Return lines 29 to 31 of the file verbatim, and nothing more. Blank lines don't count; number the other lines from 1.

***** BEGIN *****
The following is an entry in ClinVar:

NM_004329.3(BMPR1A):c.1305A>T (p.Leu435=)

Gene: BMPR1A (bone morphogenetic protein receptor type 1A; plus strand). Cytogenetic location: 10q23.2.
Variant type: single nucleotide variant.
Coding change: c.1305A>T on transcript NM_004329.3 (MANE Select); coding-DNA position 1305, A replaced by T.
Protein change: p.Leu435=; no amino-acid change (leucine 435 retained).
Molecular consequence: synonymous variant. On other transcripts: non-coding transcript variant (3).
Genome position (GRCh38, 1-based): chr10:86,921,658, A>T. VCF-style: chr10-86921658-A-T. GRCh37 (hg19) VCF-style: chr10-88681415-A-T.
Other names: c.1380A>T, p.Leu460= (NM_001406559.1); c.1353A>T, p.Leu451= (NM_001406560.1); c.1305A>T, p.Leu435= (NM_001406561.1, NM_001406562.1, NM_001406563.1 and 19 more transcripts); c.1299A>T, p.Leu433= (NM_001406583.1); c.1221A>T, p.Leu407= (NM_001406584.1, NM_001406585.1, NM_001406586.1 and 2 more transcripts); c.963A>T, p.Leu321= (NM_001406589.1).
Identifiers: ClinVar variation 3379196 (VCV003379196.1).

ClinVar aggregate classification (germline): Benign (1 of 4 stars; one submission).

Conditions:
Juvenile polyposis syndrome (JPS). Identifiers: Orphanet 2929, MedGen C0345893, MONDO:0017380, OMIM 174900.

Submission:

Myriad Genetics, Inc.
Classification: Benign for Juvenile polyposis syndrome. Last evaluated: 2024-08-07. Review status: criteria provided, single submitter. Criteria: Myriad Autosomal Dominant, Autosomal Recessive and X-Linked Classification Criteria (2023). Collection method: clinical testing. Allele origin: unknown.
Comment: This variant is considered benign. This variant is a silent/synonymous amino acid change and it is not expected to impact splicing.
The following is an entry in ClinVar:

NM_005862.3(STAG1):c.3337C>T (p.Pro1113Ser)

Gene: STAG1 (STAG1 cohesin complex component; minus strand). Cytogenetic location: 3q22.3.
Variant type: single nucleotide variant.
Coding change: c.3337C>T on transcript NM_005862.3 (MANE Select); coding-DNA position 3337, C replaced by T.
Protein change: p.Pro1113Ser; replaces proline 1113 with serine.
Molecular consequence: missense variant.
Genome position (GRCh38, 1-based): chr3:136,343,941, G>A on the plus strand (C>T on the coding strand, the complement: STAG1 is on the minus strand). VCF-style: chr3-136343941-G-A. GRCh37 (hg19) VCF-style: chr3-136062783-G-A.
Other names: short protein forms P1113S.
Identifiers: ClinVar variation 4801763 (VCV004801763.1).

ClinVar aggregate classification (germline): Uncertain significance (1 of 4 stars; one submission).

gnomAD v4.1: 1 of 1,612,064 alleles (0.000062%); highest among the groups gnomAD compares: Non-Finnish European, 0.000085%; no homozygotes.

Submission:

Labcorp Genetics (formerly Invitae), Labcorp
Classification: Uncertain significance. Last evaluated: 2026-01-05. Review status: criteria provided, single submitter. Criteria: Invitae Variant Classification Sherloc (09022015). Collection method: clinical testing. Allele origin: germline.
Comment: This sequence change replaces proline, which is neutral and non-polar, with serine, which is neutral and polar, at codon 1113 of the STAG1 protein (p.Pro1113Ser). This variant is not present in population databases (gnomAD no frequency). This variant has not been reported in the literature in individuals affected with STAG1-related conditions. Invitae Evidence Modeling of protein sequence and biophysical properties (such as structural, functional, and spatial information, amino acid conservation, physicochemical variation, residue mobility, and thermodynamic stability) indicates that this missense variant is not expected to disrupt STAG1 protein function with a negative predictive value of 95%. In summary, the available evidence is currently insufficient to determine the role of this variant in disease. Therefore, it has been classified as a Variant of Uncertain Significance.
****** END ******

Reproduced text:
gnomAD v4.1: 1 of 1,612,064 alleles (0.000062%); highest among the groups gnomAD compares: Non-Finnish European, 0.000085%; no homozygotes.

Submission:

Labcorp Genetics (formerly Invitae), Labcorp